There was a trend toward a more advanced stage among younger patients (the proportion of patients with advanced tumor stage increasing from 52% to 64%), while the trend among the elderly was opposite (decreasing from 54% to 44%). The proportion of tumors of unknown stage remained constant in both age groups. Between 1975 and 1992 the relative 1- and 3-year survival rates for younger patients with adenocarcinoma have decreased markedly from 59% to 43% and from 36% to 27%, respectively (Table 2); this decrease was most marked for men. After stratification according to stage, relative 1- and 3-year survival rates for adenocarcinoma remained more or less stable (Table 2). For males the 1-year survival rate increased from 35% for birth cohort 1900–1909 to 50% for cohort 1920–1929, but decreased thereafter to 44% for cohort 1940–1949. For women the 1-year survival rate increased from 42% for birth cohort 1910–1919 to 58% for cohort 1940–1949.
Among men with non-small-cell lung cancer in the southeastern part of the Netherlands, the proportion of adenocarcinoma increased since 1975 and for those born since 1920, while among women this proportion remained roughly unchanged. For male patients with adenocarcinoma born since 1930 and for those diagnosed since 1975, the survival rate decreased.
The role of changes in detection or histological tumor typing in the increase in incidence for male patients born after 1920 is likely to be limited; despite better diagnostic techniques and the increase in the number of chest physicians, there was little indication of a shift in the stage of disease at the time of diagnosis. Furthermore, the rise in adenocarcinoma was not caused by an increase in bronchioloalveolar carcinoma, as was found in the United States. 10,11 Others have suggested that the increase in the incidence of adenocarcinoma in the United States was due to the increased use of low-tar filter cigarettes, especially since they only found an increase in adenocarcinoma among smokers. 6,12 The use of filters in longstanding smokers generally results in different inhalation behavior, for example, taking larger puffs and retaining smoke longer to compensate for the lower nicotine yield of filter cigarettes. The subsequent increased deposits of smoking particles in the bronchioles could enhance the risk for tumors in the peripheral lung zones, where the majority of pulmonary adenocarcinomas arise. 13 Furthermore, low-tar filter cigarettes may increase the risk for adenocarcinoma because of their higher nitrate content. 14 The percentage smoking low-tar filter cigarettes in the Netherlands has started to increase later than in the United States, but has steadily been increasing to 78% among male cigarette smokers and to 92% among female cigarette smokers in 1997 (derived from periodic surveys that were conducted for the Netherlands Foundation on Public Health and Smoking). Younger people in the Netherlands were more inclined to smoke low-tar filter cigarettes than the elderly. The change in exposure to filter cigarettes has been less marked for women, because smoking became popular among women only since the 1960s. They mainly smoked low-tar filter cigarettes and the proportion of adenocarcinoma remained considerably higher than for men during the whole study period.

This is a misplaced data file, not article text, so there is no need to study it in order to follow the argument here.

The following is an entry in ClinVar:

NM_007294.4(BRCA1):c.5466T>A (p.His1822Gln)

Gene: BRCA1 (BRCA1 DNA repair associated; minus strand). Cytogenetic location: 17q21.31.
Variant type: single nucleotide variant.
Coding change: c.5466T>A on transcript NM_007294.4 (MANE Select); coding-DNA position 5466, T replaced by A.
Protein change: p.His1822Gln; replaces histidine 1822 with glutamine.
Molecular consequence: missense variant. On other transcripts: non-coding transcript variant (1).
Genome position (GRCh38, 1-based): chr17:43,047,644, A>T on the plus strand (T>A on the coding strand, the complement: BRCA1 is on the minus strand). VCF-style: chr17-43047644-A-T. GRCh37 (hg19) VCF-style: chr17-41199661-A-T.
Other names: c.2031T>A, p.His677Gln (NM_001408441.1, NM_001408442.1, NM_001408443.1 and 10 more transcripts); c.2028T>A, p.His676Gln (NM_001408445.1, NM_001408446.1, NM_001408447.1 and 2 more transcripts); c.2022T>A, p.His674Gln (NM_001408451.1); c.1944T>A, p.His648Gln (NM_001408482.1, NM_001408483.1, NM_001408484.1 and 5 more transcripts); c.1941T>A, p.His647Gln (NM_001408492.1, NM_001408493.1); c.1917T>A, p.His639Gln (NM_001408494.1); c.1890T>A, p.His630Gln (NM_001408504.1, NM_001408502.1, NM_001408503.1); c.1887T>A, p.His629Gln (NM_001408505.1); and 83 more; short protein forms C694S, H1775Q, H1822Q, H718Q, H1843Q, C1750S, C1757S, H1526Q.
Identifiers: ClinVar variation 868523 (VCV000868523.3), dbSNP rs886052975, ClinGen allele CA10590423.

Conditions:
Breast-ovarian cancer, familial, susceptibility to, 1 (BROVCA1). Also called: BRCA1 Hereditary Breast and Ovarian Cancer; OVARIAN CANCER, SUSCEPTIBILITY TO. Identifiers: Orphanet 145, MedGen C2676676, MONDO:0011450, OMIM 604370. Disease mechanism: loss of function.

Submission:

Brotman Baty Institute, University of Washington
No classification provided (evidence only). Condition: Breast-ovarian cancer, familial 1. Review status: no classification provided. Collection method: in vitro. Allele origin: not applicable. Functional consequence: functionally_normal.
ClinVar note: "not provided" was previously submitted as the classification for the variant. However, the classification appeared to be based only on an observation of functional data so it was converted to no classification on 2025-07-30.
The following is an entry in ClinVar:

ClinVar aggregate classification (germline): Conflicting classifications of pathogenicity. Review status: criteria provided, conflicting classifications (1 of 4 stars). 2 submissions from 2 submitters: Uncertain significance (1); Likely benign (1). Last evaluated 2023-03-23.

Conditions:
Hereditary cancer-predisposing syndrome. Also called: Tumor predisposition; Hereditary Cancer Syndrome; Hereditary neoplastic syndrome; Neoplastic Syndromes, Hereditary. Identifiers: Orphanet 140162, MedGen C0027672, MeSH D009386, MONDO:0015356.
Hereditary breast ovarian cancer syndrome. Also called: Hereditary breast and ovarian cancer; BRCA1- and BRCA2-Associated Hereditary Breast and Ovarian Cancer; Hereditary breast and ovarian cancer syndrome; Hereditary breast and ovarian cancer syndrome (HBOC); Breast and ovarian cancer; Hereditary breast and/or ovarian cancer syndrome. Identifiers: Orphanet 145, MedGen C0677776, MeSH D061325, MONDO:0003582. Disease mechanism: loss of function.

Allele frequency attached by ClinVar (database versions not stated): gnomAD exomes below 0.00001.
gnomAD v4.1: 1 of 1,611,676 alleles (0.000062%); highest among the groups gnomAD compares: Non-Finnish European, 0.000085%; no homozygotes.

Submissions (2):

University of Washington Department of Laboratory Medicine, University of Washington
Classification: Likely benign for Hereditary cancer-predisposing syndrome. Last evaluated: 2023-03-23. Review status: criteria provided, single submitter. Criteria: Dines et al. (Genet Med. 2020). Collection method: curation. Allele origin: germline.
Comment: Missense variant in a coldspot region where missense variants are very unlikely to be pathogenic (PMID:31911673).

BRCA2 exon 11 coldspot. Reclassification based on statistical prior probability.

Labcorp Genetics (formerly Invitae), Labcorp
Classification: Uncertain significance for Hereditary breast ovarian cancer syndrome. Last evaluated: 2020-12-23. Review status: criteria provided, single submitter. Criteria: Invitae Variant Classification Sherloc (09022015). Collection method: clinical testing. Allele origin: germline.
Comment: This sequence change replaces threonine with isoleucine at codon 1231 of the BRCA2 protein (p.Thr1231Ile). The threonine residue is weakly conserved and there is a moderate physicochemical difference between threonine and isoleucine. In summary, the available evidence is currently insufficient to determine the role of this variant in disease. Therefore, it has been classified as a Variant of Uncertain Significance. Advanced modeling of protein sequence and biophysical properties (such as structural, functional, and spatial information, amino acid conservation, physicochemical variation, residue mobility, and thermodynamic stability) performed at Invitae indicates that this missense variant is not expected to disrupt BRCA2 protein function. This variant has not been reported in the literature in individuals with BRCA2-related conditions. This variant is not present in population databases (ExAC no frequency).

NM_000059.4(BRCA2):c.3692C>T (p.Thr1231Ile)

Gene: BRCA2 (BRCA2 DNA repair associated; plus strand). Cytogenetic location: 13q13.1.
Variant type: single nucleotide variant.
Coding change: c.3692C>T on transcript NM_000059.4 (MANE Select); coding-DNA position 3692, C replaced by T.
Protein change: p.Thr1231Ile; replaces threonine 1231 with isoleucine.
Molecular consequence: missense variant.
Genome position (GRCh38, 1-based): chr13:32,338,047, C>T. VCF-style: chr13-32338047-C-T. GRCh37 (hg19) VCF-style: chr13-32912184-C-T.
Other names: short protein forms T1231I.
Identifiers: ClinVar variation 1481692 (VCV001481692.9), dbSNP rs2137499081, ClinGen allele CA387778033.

While the prognosis for patients with the other histological subtypes of non-small-cell lung cancer remained unchanged, 8 we have searched for explanations for the decline in both the proportion with early disease and the survival rate for male patients with adenocarcinoma. Since peripheral lung tumors may give late signs, we wondered if the decrease in survival could be explained by the termination of the chest x-ray screening program for tuberculosis since the early 1980s. In a study among lung cancer patients diagnosed in Finland, mainly adenocarcinomas were detected during screening for tuberculosis, and screen-detected cancers had a favorable stage distribution and a better survival. 15 Termination of screening could explain the marked decrease in survival in the early study period. Our data, however, did not show the expected dip in incidence just after the termination of screening, and the survival of adenocarcinoma kept decreasing after 1980–1984, although less so. We hypothesize that, in addition to the effects of the termination of screening, the biological behavior of adenocarcinomas may have shifted toward a more rapidly metastasizing tumor. If so, this might be associated with the shift to smoking more low-tar filter cigarettes since the 1960s, especially by younger men. As indicated above, filter use could result in a deeper penetration of carcinogens in the peripheral lung zones. In this respect, cigarette smoke-induced K-ras mutations are of special interest; they are known to be associated especially with adenocarcinoma and are associated with a poor prognosis. 16–19
In the United States no decrease in survival of adenocarcinoma had occurred between 1978 and 1986, 20 but the increase in incidence of adenocarcinoma in the United States had mainly been caused by an increase in bronchioloalveolar carcinoma (with a fairly good prognosis), 10,11 which was not the case in the Netherlands. In short, the increased use of low-tar filter cigarettes may have been responsible for both the increased incidence and the decreased survival for adenocarcinoma of the lung.
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